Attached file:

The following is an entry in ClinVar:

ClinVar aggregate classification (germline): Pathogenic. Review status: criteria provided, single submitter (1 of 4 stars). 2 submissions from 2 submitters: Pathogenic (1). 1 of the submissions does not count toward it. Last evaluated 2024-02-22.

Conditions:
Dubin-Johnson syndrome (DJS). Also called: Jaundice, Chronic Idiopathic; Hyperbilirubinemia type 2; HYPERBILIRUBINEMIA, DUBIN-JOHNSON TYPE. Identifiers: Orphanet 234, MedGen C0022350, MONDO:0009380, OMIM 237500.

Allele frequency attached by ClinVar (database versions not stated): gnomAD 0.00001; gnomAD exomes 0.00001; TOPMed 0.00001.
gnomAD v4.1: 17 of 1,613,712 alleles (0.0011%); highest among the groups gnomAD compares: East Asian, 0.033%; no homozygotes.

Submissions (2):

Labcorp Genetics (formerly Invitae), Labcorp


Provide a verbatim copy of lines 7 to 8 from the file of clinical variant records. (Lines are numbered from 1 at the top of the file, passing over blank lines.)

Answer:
Submissions (2):

Labcorp Genetics (formerly Invitae), Labcorp